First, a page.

James Lindstrom

4-H Youth Development Director

Mary E. Forney Hall, Room 208

208-885-7276

jlindstrom@uidaho.edu

4-H Learning Labs Enhance and Support Youth LearningExample contents of Learning Labs box

Hundreds of youth in Idaho are learning through hands-on activities focusing on science, gardening, and art with 4-H Outside the Box (OTB) learning labs and National 4-H Galactic Quest Challenge kits. Since September 2021, learning labs and challenge kits have been delivered across Idaho to serve 1,122 youth with hundreds more scheduled for delivery in 2022. Each learning lab consists of 4-7 experiential lessons, resulting in over 6,000 hours of expanded learning.

4-H OTB learning labs are individual boxes filled with supplies and lesson plans for youth to learn about a specific topic. The activities are designed to engage the adult helper and youth together through an activity, reflection of what the youth did and applying what was learned. A caring adult facilitates the OTB experiences, and the learning lab may be used with just one or two youth or with a larger group such as a day camp or afterschool program. They are also used in youth library programs and as an enhancement to home school lessons. Regardless of the subject matter of OTB, the common ingredient is the caring adult who provides a positive, safe environment for youth to explore and learn leading to positive youth development.

The 4-H experience is one in which youth have the independence to explore new ideas and work to master knowledge or skills, while working with a caring adult who ensures the social, emotional, and physical safety as well as, in many cases, the shared experience in learning. In a previous pilot period of the OTB program, youth completed a survey designed to assess the level of 4-H experience one has as a participate in the OTB program. Youth reported a very high level of 4-H experience from their participation in the program with an average of 4.7 on a 5-point scale.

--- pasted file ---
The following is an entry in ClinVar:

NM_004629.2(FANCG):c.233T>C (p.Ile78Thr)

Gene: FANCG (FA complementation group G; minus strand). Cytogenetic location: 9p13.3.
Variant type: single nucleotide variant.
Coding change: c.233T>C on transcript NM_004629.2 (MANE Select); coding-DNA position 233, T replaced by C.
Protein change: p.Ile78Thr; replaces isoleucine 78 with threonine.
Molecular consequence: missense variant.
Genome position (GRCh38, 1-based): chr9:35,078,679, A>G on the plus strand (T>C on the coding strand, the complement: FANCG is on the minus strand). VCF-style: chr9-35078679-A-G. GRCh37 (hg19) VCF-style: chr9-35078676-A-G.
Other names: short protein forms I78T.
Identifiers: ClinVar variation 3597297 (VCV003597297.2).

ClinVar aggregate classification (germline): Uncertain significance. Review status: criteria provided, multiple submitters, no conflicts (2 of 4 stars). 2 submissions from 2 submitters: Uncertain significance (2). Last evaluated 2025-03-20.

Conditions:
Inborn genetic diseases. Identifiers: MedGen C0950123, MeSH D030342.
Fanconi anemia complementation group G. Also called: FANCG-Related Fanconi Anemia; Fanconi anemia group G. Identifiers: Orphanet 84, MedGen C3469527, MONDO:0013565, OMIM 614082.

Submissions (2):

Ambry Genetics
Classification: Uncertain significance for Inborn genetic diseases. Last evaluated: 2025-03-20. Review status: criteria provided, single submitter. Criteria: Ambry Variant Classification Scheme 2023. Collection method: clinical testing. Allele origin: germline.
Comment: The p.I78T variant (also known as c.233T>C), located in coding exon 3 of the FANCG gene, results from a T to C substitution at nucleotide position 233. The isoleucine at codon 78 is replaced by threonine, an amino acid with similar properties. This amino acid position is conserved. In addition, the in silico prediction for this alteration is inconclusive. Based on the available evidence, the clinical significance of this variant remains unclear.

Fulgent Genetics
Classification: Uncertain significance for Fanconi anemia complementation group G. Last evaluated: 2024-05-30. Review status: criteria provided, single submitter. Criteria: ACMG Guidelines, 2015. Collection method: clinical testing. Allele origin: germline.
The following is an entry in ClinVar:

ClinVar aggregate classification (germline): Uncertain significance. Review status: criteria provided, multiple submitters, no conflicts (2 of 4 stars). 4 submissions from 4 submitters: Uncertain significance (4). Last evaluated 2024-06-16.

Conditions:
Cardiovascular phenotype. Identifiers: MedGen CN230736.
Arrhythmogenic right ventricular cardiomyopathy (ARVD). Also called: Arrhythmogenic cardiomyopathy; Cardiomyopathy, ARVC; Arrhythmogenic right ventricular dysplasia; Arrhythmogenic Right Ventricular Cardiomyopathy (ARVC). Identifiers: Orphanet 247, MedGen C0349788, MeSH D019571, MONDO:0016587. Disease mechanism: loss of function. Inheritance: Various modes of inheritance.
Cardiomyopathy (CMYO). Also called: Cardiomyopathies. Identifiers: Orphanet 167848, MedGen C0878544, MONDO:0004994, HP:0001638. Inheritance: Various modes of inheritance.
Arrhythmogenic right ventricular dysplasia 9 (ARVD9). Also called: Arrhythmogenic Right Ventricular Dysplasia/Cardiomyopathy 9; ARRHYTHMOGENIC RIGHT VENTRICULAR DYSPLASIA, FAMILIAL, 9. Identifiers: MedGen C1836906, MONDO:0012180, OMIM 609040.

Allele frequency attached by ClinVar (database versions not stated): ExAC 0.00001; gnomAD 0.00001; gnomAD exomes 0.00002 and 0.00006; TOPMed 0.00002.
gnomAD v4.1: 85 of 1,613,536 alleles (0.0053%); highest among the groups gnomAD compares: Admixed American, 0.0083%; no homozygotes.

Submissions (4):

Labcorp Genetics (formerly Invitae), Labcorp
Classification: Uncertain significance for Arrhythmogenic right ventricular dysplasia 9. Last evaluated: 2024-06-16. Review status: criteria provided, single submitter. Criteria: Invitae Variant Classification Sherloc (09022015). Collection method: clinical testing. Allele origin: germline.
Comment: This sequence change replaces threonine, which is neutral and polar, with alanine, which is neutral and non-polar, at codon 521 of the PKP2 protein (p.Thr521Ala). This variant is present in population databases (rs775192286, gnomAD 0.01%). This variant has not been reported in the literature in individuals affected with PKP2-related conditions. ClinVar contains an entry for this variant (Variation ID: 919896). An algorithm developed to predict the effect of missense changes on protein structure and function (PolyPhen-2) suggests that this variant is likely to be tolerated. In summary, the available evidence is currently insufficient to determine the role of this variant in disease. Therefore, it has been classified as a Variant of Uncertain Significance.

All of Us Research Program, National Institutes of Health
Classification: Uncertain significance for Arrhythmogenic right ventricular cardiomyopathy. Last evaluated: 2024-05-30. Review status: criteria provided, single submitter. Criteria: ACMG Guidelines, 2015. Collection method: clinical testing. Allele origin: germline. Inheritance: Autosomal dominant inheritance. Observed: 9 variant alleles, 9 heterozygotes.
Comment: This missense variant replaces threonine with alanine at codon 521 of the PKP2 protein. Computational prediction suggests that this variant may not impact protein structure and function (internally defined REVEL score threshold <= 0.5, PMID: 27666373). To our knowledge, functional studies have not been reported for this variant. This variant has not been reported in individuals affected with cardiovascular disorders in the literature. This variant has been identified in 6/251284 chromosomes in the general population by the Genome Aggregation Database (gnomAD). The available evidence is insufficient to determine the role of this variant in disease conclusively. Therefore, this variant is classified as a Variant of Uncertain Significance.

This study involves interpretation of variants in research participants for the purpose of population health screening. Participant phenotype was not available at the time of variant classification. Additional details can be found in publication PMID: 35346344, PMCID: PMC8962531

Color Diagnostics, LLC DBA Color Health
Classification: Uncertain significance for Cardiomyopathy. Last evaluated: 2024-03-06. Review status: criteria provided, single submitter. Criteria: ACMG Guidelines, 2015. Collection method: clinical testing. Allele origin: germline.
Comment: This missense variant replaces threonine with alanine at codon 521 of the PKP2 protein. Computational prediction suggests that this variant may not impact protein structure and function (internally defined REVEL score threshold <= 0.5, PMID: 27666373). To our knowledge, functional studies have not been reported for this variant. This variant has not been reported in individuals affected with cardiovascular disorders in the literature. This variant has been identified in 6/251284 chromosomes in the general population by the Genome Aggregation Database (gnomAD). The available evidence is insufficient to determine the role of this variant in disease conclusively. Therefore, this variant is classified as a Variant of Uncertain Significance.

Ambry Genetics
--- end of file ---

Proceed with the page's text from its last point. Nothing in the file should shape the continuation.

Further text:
Thanks to American Rescue Plan Act grant funding awarded to Idaho 4-H, 4-H Outside the Box learning labs and Galactic Quest Challenge kits are available by request to all University of Idaho Extension 4-H programs and other youth serving programs to expand and enhance youth programming. These programs are available for youth 5-13 years of age and are facilitated by a caring adult. For more information contact Nancy Shelstad at shelstad@uidaho.edu.

Youth Share Impact of 4-H Healthy Habits Program

Idaho 4-H, in partnership with the University of Idaho Eat Smart Idaho nutrition program, is teaching children across the state how to eat healthy, be physically active, and have a healthy influence on their families. The 4-H Healthy Habits program offers eight one-hour nutrition lessons along with movement activities and snack-making. At the end of the program, youth receive a family take home bag with ingredients to make two healthy snacks, a bilingual 4-H recipe book, measuring cup and spoon, and a water cup.